Definitions

dancing to different tune

One Song to the Tune of Another

"One Song to the Tune of Another" was the first game played on the BBC Radio 4 comedy panel game I'm Sorry I Haven't a Clue and is still almost always played every other episode. It consists of panellists singing the lyrics of one song to the tune of another song, accompanied on the piano.

The four original panellists were adept at this game, and each took an individual turn. Since the death of Willie Rushton guest panellists have appeared, and the two team members occasionally sing together, presumably to compensate for the unsteadiness of a guest's voice. Guest panellists sometimes exhibit little or no musical talent, most notably Jeremy Hardy, whose dreadful attempts at singing are greatly anticipated by audiences, and this itself often makes for effective comedy.

The panellists also sometimes impersonate a singer associated with one of the songs (usually the tune). In several episodes, Graeme Garden was given a song with a tune by Bob Dylan and not only impersonated him, but broke off into a harmonica solo. Notably "How much is that Doggy in the Window", to "Blowing in the Wind".

Some of the humour derives from the incongruity caused by differences between the songs involved. They may differ wildly in genre, structure, tempo, and time signature, but unlikely combinations have sometimes worked surprisingly well. Examples include:

A contribution to the effectiveness of the rendition is made by the pianist (usually Colin Sell) who, given the uneven rhythm of the vocalists, often has a much more difficult task than is usually required from an accompanist.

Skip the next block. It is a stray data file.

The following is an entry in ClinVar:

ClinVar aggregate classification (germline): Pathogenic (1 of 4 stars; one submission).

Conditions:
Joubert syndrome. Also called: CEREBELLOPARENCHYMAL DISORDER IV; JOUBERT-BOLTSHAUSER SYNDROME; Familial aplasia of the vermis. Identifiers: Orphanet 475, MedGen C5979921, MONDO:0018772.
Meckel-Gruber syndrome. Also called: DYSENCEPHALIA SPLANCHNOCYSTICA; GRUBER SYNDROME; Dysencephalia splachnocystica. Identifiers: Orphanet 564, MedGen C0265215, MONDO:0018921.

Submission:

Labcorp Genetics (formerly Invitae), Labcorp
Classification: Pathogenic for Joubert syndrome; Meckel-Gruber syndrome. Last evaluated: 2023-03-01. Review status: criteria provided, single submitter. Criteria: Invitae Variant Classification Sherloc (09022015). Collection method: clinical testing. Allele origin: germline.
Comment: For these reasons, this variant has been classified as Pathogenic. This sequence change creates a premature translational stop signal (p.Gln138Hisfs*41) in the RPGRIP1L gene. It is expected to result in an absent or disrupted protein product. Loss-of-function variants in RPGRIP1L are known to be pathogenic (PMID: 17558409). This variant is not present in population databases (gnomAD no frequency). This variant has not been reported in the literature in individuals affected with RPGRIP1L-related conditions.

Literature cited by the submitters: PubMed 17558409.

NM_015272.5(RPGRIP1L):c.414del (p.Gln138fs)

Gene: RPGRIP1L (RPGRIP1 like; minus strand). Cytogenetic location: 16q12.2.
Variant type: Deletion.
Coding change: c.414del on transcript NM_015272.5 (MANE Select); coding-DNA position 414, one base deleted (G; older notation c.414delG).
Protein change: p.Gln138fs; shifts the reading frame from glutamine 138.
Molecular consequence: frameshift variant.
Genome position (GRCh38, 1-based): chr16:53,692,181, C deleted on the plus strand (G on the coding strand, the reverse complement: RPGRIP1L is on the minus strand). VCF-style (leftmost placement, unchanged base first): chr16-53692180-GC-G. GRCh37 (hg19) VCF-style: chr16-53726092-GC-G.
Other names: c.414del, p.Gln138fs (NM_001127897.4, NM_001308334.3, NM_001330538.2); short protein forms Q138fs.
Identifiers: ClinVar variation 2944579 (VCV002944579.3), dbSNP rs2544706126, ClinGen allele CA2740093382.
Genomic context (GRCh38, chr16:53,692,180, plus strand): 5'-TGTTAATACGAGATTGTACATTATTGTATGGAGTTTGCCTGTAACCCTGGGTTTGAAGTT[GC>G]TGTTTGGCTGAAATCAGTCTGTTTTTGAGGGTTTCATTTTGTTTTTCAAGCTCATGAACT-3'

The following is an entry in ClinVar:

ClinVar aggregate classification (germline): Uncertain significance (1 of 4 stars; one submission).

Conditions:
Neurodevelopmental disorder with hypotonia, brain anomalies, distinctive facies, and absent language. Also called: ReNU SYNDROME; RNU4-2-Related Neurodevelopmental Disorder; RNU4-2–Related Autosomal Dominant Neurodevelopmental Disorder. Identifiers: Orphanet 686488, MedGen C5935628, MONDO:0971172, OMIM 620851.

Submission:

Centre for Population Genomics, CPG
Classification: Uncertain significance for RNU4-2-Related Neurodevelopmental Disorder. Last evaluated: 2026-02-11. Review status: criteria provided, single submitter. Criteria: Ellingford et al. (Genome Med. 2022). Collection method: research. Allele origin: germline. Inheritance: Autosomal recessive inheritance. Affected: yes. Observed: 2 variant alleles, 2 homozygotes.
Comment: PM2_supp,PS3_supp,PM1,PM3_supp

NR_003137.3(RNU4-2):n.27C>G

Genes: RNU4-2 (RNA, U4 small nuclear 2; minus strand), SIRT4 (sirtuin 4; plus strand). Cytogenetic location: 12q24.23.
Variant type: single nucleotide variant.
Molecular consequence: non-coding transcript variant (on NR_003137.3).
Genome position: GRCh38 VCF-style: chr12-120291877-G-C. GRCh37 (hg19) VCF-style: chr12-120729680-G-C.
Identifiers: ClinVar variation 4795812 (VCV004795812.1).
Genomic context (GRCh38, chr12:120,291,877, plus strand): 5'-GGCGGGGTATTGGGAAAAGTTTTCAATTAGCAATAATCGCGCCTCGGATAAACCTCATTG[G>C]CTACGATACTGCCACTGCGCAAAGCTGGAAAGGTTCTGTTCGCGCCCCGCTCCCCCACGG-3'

Introduction

Additional humour is derived from the manner in which the host, Humphrey Lyttelton, introduces and explains the game. The concept is actually simple, and well described by the game's title, but Humph claims it to be complex and proceeds to give a long-winded and complicated "simple" explanation, which differs each time the game is played. For example:

"The game works like this. The teams have in front of them the words but not the music of a song which is different from another song of which they have neither the music nor the words. The tune of this second song, which is quite unlike the first song both in words and music, will be played but without the words to which the teams will substitute the other words they have from the first song which obviously will have no tune because that's made way for the tune from the other song without its words.
:
"This might be hard to explain, so perhaps this alternative definition will help. Despite the title, each contestant will be allocated two songs, or words sung to music, but from one he will concentrate only on the lyrics while trying to disregard the tune, and from the other he will focus on the music while ignoring the words.
:
"I know what you are thinking, which one is which? Well the first, or one song, is the set of words sung to music which no longer has the tune, and the second, or another as we know it, is the tune to some words without the lyrics but retaining the music. All you have to do is put them together, in other words — literally — one song to the tune of another."